Universal free school meals are just another vote-buying gimmick
At the 2013 Liberal Democrat Conference Nick Clegg announced a £600 million scheme to provide free meals for all children in this age group following claims that a cooked meal can have significant health and educational benefits for children in the first few years of school.
This was, by the way, a classic piece of ‘log-rolling’: Mr Clegg wanted to announce his own new programme in exchange for supporting other aspects of government policy. But the announcement was rushed, to meet a political deadline. The Lib Dems had not foreseen (though they should have, if they had taken the time to consider the scheme properly) that many primary schools did not have sufficient kitchen and eating spaces – in some cases, no kitchens at all. The back-of-the envelope costing of £600 million (seemingly a simple gross-up of the average cost of existing school lunches) didn’t cover the cost of necessary capital investment. At first another £150 million was allocated, coming out of school maintenance budgets. This was not enough, so in the December Autumn statement £1 billion had to be allocated for a policy which nobody had called for – and has not been fully taken up.
Free school meals have been available for many years for disadvantaged children. This big extra spend on the whole age group cannot be justified on redistributive grounds. In financial terms, it mainly benefits middle class parents.
Apparently the Department for Education is considering cutting back on this provision as part of its planned spending cuts. But this is opposed by more than 40 ‘leading consultants, dentists and health officials’ who have written to The Sunday Times. They are supported by celebrities such as Jamie Oliver and Raymond Blanc. The grounds are that this provision is seen as crucial to an anti-obesity strategy. Otherwise, it is claimed, children would be eating packed lunches containing too much sugar and fat.
There is little evidence to support this view. Prior to the Lib Dem freebie offer, many parents already paid for their small children to have school lunches, so the subsidy to them is simply a deadweight cost with no conceivable health benefit. And many children continue to take packed lunches anyway, despite the free offer: there is no gain there either. Not that packed lunches are inevitably bad: the assertion made by the authors of the Sunday Times letter that only 1% of packed lunches reach adequate nutrition standards seems frankly implausible. For that matter, school lunches are not always as nutritious as they should be.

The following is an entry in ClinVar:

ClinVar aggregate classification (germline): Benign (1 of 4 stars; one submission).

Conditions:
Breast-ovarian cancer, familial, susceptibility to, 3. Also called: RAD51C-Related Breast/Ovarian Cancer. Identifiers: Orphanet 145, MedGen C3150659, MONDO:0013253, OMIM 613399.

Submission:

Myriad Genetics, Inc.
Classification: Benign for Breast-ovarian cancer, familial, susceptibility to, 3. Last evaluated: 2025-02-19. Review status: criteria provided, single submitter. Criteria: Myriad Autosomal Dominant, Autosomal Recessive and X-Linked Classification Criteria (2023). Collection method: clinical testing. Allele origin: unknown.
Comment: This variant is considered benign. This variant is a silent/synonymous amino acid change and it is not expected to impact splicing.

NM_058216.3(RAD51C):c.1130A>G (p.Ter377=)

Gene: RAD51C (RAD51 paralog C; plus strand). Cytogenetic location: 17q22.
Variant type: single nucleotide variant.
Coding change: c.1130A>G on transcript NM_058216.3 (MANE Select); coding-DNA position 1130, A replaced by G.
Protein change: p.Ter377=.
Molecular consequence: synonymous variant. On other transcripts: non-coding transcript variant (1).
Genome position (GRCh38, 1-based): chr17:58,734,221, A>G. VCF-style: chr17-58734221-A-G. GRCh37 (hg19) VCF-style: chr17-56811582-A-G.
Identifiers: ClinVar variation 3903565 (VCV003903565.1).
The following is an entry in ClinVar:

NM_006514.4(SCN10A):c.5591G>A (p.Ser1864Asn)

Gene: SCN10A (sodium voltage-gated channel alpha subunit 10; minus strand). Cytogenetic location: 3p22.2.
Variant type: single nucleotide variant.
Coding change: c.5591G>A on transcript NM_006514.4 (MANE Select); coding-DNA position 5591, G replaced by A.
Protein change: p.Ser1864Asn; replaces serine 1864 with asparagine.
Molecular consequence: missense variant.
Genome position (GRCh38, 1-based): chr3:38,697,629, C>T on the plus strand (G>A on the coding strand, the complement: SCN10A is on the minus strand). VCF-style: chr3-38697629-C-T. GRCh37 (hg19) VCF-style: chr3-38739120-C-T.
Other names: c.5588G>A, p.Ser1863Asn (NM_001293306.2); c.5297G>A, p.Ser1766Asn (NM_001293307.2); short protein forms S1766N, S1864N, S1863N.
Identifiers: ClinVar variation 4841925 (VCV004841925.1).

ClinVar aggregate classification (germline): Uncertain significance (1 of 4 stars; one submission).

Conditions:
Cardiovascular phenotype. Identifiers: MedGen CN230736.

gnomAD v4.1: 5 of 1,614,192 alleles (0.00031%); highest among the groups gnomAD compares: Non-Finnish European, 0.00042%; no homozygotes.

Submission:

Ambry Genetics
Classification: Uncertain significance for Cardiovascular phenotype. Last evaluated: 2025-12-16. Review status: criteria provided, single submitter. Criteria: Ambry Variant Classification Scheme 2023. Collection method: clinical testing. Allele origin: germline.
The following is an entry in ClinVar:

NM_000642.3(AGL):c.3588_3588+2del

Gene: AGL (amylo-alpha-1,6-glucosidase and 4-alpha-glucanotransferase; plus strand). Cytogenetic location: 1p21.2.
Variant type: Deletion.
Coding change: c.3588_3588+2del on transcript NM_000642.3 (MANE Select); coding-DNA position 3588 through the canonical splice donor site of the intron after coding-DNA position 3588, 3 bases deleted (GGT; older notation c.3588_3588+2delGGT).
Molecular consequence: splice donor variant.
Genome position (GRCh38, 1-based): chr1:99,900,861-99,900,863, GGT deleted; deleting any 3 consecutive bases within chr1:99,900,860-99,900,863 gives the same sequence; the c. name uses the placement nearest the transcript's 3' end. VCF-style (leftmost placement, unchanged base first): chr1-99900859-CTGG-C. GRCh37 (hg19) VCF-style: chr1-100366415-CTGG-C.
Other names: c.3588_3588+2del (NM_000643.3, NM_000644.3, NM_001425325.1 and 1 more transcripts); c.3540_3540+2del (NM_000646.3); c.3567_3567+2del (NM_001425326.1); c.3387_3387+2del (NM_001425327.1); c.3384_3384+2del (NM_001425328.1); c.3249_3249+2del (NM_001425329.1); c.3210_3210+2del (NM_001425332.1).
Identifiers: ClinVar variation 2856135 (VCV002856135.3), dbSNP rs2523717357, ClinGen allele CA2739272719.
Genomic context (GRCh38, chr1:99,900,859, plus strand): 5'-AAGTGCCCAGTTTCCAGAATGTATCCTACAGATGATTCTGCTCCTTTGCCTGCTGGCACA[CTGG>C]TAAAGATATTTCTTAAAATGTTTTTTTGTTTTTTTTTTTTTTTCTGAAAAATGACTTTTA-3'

Particularly if they’re not eaten: much food is wasted as children refuse to change eating habits which are already largely formed by the time they reach school. My own five-year-old has decided preferences which school lunches don’t seem to have changed. Nick Clegg discovered this to his embarrassment when a precocious nine-year-old ambushed him on his weekly radio programme.
What may well happen is that kids eat very little of their free lunch and then fill up on chocolate and crisps on the way home. The costly free provision may therefore have little effect on changing children’s diet – which in a sensible world is the responsibility of their parents, aided in problematic cases by their GPs, rather than the Department for Education. Despite the bleats of experts, most of us are capable of carrying out that responsibility.
Finally it is worth reminding ourselves that there is a plausible argument for suggesting that it is not diet which is the main culprit in apparently rising levels of child obesity, but lack of exercise. While children’s diet does not seem to have deteriorated markedly in the last thirty years, there is hard evidence that children are less physically active.
By all means let us have a proper investigation (though not one which takes years, please) into the effects of the school lunch subsidy. But let us not assume that expenditure on free school lunches for all must be exempt from critical examination at a time when public expenditure has to be cut back.
Prof J.R. Shackleton is the IEA’s Editorial and Research Fellow, and a Professor of Economics at the University of Buckingham.